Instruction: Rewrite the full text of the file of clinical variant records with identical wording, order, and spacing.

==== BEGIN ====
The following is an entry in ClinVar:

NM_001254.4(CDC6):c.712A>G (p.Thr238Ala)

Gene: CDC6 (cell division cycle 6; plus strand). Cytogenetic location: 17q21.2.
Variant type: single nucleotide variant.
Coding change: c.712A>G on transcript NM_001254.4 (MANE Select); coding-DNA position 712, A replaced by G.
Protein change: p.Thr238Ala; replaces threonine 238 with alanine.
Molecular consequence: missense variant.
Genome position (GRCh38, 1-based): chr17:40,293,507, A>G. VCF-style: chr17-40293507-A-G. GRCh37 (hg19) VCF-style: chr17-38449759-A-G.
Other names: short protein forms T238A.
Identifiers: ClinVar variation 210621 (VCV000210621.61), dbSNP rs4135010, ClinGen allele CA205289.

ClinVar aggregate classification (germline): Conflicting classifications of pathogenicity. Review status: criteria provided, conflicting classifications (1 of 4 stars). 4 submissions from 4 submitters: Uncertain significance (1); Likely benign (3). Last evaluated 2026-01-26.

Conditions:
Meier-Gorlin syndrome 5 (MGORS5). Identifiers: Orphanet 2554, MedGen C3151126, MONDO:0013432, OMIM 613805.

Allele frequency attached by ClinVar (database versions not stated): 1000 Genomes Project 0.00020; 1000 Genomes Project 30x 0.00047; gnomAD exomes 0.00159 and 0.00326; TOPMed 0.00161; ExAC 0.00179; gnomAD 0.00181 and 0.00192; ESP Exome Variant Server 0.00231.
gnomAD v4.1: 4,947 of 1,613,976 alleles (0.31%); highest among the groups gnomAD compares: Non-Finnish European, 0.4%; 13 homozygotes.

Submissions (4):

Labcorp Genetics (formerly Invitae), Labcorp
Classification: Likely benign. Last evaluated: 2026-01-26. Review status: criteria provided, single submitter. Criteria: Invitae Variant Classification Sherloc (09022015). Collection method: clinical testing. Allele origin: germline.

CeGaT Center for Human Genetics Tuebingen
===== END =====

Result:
The following is an entry in ClinVar:

NM_001254.4(CDC6):c.712A>G (p.Thr238Ala)

Gene: CDC6 (cell division cycle 6; plus strand). Cytogenetic location: 17q21.2.
Variant type: single nucleotide variant.
Coding change: c.712A>G on transcript NM_001254.4 (MANE Select); coding-DNA position 712, A replaced by G.
Protein change: p.Thr238Ala; replaces threonine 238 with alanine.
Molecular consequence: missense variant.
Genome position (GRCh38, 1-based): chr17:40,293,507, A>G. VCF-style: chr17-40293507-A-G. GRCh37 (hg19) VCF-style: chr17-38449759-A-G.
Other names: short protein forms T238A.
Identifiers: ClinVar variation 210621 (VCV000210621.61), dbSNP rs4135010, ClinGen allele CA205289.

ClinVar aggregate classification (germline): Conflicting classifications of pathogenicity. Review status: criteria provided, conflicting classifications (1 of 4 stars). 4 submissions from 4 submitters: Uncertain significance (1); Likely benign (3). Last evaluated 2026-01-26.

Conditions:
Meier-Gorlin syndrome 5 (MGORS5). Identifiers: Orphanet 2554, MedGen C3151126, MONDO:0013432, OMIM 613805.

Allele frequency attached by ClinVar (database versions not stated): 1000 Genomes Project 0.00020; 1000 Genomes Project 30x 0.00047; gnomAD exomes 0.00159 and 0.00326; TOPMed 0.00161; ExAC 0.00179; gnomAD 0.00181 and 0.00192; ESP Exome Variant Server 0.00231.
gnomAD v4.1: 4,947 of 1,613,976 alleles (0.31%); highest among the groups gnomAD compares: Non-Finnish European, 0.4%; 13 homozygotes.

Submissions (4):

Labcorp Genetics (formerly Invitae), Labcorp
Classification: Likely benign. Last evaluated: 2026-01-26. Review status: criteria provided, single submitter. Criteria: Invitae Variant Classification Sherloc (09022015). Collection method: clinical testing. Allele origin: germline.

CeGaT Center for Human Genetics Tuebingen